Kobeba bil Bungar
Dumplings stuffed with meat, cooked in a tangy Beetroot Soup
Can I adapt this easily as a vegetarian or vegan?
Of Iraqi origin, this is a recipe of many parts, but it is well worth the effort when you bite into the deliciously juicy and satisfying kobeba and taste the warming, tangy soup.
10 raw beetroot; washed, topped and tailed
1½ ltrs cold water
2 tablespoons olive oil
3 ½ lemons; juiced
2 tablespoons caster sugar
1 tablespoon. salt
extra water (about 500ml)
1 teaspoon ground white pepper
2 baby potatoes
20-25g parsley leaves (without the stalks)
2 large spring onions
500g minced beef or lamb
1 teaspoon baharat
500g ground rice
50ml cold water
(Can be done up to a day in advance)
Boil the beetroots in 300ml of water for about 1 hour until they are just soft enough for a skewer to pierce them
Remove the beetroot from the boiling water, and plunge them into 1.5l of cold water
DO NOT DISCARD THE WATER THE BEETROOT WERE BOILED IN
Rub the beetroot to remove the skins. Leave the skins to soak in the cold water
Cut 5 of the beetroot into wedges about 1cm thick and set aside to compeletly cool
The remaining beetroot are not needed for this recipe, but will last for 4 days in an airtight container in the fridge
Seive the beetroot skins out of the cold water, ensuring the water is saved.
Combine both of the beetroot flavoured waters and set aside
Finely mince the parsley and spring onions
Thinly grate the potatoes into a mixing bowl of cold salty water, then drain the water and squeeze them dry
Mix the parsley, onion, spices and potatoes into the minced meat, season and set aside
In a large bowl mix the ground rice and semolina
Gradually pour in the water, until a firm but pliabe dough is formed, adding more water if necessary
Cover with cling film and set aside for 10 minutes so that the water can fully absorb into the rice and semolina
Using wet hands, assemble the dumplings:
Form a flat circle of dough in the palm of your hand, place a small amount of meat in the centre of the dough and close your hand around it, encasing the meat with the dough
Pinch the top together to form a ball and roll in your hands until smooth.
Each kobeba should be about the size of a golf ball, any left-over meat or dough can be formed into their own balls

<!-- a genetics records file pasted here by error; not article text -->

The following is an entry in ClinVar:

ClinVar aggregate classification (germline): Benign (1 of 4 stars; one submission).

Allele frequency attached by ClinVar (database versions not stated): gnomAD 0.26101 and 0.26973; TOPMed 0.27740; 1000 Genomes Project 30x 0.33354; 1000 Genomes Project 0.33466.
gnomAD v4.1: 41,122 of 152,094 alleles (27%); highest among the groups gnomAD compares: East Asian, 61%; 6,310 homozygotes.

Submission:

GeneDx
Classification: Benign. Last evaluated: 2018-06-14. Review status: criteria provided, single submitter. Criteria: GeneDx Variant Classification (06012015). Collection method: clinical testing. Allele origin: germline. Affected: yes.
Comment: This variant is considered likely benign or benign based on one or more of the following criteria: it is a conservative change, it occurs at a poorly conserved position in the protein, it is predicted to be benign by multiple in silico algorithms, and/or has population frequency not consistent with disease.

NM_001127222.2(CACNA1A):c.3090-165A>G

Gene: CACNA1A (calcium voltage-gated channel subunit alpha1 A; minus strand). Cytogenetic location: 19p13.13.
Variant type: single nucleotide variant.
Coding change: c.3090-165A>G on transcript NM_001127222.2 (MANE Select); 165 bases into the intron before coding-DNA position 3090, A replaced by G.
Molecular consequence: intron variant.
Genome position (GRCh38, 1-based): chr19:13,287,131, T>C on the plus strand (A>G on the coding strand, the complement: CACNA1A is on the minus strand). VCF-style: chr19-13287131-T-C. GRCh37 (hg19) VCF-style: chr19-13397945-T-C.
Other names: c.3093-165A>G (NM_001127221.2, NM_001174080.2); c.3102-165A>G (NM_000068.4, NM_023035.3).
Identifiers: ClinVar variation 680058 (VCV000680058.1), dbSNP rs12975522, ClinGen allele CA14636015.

Lightly fry the sliced beetroot in a large saucepan with the olive oil for a couple of minutes until warm
Slowly pour the beetroot water into the saucepan through a seive
Add the salt, sugar, water and lemon juice and bring to the boil
Lower the temperature so that the broth is at a gentle simmer, and carefully place the kobeba dumplings into the saucepan. They will initially sink to the bottom of the pan. Don't add more than cover the bottom of the saucepan
Gently stir the broth so some of the kobeba start to float, and fil in the gaps so that each new one has space at the bottom of the pan. If the pan becomes too ful, transfer some of the broth to another pan and continue - it's better not to overcrowd the dumplings
When all of the dumplings have been added to the soup stir one last time to prevent sticking
Cover the saucepan and leave to simmer for half an hour to forty-five minutes, depending on the size of your pans. When all of the kobeba are floating they are ready to eat. If you're not sure, slice one open - if the dough is still slightly firm and the meat is cooked, then they are done.
If you don't have white pepper at home, black will do. In Sudan, kobeba dough was made with a mixture of ground rice and minced beef, but once the community left and money was a bit tighter a ground rice/semolina mixture became the norm. I think it is tastier that way, as the semolina provides a nice bite to the dumplings.
To make vegan: substitute mince meat with quorn or mushroom mince